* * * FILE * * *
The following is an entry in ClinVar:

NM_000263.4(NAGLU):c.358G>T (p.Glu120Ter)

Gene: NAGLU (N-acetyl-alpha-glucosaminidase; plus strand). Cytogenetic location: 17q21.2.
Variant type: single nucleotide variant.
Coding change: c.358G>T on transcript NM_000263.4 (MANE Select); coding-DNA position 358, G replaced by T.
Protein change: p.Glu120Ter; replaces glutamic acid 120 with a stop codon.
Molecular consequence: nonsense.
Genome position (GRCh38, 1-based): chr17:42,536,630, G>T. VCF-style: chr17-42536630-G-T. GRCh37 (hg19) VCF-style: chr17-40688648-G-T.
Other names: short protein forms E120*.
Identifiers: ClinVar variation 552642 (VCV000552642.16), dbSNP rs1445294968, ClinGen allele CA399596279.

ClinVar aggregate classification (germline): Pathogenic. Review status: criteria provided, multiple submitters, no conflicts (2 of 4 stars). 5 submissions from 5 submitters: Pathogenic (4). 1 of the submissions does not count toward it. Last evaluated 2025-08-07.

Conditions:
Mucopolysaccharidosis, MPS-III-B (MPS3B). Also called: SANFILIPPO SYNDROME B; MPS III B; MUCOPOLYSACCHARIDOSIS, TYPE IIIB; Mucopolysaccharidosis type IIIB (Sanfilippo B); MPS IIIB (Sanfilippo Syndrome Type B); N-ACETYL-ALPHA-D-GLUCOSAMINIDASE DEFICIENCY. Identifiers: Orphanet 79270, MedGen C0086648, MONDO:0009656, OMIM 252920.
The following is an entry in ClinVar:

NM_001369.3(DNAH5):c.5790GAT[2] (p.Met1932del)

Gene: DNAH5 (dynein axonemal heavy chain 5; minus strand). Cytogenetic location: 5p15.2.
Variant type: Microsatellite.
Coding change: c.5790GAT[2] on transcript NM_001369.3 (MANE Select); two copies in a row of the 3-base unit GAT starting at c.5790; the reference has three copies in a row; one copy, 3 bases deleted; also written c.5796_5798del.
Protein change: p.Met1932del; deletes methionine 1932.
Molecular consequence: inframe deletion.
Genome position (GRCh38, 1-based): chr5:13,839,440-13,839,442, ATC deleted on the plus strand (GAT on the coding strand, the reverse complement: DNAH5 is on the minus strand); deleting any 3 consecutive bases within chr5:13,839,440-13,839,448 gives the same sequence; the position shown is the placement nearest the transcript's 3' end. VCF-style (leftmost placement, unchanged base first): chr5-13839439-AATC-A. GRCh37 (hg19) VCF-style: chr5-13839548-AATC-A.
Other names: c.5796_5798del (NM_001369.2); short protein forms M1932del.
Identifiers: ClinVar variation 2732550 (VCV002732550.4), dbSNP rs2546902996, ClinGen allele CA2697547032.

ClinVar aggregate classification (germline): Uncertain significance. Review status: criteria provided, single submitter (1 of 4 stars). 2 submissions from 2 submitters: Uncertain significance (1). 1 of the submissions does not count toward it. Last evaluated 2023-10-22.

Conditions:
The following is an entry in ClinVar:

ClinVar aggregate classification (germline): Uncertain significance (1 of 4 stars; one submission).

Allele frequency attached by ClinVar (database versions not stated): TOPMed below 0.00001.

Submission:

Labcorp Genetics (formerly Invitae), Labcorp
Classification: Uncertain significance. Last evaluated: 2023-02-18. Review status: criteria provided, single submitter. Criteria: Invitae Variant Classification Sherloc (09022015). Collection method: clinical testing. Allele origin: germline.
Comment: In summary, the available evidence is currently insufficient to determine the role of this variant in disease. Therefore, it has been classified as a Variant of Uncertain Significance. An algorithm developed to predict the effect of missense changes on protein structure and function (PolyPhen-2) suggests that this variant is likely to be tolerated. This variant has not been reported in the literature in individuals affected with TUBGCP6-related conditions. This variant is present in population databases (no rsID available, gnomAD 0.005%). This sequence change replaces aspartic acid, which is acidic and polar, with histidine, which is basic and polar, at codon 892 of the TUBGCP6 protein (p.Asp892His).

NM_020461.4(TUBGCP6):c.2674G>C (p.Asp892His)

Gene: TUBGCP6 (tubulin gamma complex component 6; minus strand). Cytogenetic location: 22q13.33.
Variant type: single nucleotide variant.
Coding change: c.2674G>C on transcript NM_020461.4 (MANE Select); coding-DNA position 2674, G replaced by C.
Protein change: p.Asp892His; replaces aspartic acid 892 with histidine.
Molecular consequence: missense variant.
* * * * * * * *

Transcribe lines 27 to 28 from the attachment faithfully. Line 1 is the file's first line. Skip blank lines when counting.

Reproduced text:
ClinVar aggregate classification (germline): Uncertain significance (1 of 4 stars; one submission).

Allele frequency attached by ClinVar (database versions not stated): TOPMed below 0.00001.